In this Top Ten countdown, David Letterman recently announced Barack Obama's top ten plans for Labor Day weekend. Coming in solidly at #2:
"Pretty much whatever the Republicans tell him he can do."
If a lot truth is said in jest (as Eminem would have it), then the plain truth here is that the public is beginning to accept the perception that Obama is a pushover. If there is cause for Obama's camp to panic (see this related post), it is that even his base is echoing this perception. Cal professor Robert Reich writes that Obama's "idea of negotiating is to give away half the house before he's even asked for the other side of the bathroom sink," and Maureen Dowd does not mince words: "the president is weak." Recent reports even suggest a groundswell of support to nominate Hillary Clinton, precisely because she is not a pushover (though see this blog about how Clinton's gender plays into that perception).
Among the accusations of Obama weakness is that he allows others to define him. Cal professor George Lakoff convincingly argues that this is a larger problem among liberals, and in various outlets (e.g., here and here) summarizes his research on how conservatives tend to be better at making their language stick.
What's tragic now is how much the narrative of Obama as weak is overshadowing the narrative of hope that we elected Obama for in the first place.
But, what does hope have to do with this?
From the start, Obama ran on a platform of working together to better this nation, to listen and value others' opinions-- to change the increasingly hyper-partisan politics of Washington, and indeed, of our neighborhoods. On this he has consistently delivered. His American Jobs Act, for example, specifically contains propoals that have received bi-partisan support in the past. His efforts are being instead assimilated into the Backboneless Barack narrative.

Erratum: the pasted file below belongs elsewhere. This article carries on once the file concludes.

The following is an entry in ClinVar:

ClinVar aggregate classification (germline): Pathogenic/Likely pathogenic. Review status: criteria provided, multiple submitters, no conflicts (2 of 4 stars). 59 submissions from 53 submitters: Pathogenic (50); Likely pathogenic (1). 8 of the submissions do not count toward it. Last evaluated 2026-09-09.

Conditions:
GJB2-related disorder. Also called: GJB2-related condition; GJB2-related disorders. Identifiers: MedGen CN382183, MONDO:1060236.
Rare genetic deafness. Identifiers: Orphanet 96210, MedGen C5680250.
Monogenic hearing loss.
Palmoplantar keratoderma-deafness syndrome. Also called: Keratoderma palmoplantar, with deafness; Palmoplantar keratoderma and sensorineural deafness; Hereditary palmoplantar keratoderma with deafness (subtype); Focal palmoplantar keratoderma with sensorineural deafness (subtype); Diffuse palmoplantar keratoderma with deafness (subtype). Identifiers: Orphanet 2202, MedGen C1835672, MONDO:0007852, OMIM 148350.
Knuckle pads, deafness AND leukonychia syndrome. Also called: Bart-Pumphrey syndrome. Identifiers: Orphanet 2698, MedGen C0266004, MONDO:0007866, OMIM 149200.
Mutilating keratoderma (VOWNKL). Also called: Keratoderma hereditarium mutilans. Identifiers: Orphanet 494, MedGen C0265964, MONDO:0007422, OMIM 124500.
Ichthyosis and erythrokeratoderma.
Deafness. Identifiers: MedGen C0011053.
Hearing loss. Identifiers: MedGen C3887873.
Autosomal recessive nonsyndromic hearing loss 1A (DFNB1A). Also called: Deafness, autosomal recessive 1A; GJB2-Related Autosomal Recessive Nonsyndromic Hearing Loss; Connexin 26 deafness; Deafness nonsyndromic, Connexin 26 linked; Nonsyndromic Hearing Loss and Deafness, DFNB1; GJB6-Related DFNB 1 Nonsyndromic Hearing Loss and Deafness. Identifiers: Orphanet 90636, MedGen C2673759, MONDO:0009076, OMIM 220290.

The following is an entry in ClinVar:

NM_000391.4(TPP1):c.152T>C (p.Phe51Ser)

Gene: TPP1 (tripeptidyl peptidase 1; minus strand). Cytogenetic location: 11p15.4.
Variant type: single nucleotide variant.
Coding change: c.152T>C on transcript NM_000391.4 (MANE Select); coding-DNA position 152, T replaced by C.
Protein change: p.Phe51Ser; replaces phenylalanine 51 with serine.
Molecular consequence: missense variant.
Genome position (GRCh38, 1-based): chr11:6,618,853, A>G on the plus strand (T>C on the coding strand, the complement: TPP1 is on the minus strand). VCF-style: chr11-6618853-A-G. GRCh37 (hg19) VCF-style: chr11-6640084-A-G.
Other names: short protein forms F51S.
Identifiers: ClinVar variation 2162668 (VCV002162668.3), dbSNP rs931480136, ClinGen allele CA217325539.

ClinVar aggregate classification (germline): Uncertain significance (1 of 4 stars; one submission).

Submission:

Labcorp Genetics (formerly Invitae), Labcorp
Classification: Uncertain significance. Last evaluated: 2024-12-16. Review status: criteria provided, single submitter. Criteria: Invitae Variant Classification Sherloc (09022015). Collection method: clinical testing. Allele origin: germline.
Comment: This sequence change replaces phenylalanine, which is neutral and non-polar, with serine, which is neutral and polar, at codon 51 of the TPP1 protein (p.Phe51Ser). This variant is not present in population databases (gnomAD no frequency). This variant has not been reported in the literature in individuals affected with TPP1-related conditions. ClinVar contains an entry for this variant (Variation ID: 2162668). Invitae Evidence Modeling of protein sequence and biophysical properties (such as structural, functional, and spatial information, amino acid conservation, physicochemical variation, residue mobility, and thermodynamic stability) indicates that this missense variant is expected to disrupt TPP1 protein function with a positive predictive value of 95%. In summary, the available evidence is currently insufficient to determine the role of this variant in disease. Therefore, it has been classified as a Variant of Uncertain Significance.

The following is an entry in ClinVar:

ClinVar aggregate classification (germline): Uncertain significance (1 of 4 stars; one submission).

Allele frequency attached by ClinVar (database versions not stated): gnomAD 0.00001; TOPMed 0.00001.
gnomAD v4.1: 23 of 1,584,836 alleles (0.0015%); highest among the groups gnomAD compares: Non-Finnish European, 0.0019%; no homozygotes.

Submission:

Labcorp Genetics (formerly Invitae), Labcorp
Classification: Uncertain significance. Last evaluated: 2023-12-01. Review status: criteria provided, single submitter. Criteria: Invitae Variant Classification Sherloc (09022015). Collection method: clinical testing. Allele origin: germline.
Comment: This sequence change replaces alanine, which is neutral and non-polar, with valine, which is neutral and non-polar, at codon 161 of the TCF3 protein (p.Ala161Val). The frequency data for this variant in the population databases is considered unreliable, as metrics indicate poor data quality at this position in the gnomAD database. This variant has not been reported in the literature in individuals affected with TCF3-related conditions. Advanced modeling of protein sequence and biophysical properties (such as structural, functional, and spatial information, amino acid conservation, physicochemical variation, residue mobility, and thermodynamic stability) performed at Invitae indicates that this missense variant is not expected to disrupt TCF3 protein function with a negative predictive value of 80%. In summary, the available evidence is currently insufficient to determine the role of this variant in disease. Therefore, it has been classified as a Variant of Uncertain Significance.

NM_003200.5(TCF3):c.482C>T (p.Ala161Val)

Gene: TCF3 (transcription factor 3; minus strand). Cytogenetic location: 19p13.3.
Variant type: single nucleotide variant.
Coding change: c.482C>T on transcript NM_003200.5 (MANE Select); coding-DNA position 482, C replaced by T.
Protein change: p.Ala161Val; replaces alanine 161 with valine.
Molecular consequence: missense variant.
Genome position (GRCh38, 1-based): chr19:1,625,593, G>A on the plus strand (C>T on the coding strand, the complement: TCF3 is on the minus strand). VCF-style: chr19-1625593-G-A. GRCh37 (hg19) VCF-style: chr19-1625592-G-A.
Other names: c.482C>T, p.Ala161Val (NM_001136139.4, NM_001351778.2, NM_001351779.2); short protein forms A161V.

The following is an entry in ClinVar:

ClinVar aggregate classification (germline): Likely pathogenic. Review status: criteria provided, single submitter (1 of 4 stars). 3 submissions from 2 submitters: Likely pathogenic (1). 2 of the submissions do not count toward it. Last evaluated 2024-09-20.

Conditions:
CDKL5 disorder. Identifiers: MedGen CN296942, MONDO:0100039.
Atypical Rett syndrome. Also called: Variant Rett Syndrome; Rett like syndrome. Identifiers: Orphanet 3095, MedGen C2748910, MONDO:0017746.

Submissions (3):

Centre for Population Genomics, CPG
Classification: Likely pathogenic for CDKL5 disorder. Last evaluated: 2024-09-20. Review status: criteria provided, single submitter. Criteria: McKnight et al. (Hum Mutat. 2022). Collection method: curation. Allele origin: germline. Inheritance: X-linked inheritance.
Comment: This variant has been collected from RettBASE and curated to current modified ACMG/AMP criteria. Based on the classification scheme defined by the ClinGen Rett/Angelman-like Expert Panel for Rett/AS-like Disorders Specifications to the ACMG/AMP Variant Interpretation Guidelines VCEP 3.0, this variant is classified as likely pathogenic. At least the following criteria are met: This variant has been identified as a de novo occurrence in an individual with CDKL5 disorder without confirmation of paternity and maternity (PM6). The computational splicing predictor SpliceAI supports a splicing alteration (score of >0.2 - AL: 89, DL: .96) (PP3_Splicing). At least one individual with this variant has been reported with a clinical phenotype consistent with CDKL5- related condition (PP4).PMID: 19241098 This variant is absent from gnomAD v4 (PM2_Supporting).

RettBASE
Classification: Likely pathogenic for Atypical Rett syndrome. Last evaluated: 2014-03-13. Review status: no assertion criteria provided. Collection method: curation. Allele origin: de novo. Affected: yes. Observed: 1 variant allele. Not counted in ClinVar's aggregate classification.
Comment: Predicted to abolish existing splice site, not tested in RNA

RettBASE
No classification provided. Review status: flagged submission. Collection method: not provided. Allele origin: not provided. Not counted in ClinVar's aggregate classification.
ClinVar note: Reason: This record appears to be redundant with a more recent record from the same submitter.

So, while the country blames our president for letting others define him, we need to ask ourselves: are we guilty precisely of allowing others to define our president for us? We are blaming, even scapegoating, Obama for the lack of progress in American politics, precisely when we should be applauding his approach. More instransigent leadership is not going to lead to any more progress- it could, in fact, further exacerbate gridlock where both sides demand all-or-nothing solutions.
Now would be the time for our nation to reclaim the narrative of hope to change the poisonous political climate. Our moral leader in this demension is already there: let's elect others, liberal and conservative, who are also willing to listen and work together. We are at a crucial crossroads in our ability to direct the tenor and tolerance that characterizes our national conversation. Can we influence the civility of our nation through our elected leaders?
Yes, we can.
Copyright 2011 by Rodolfo Mendoza-Denton; all rights reserved. Cross posted from Psychology Today.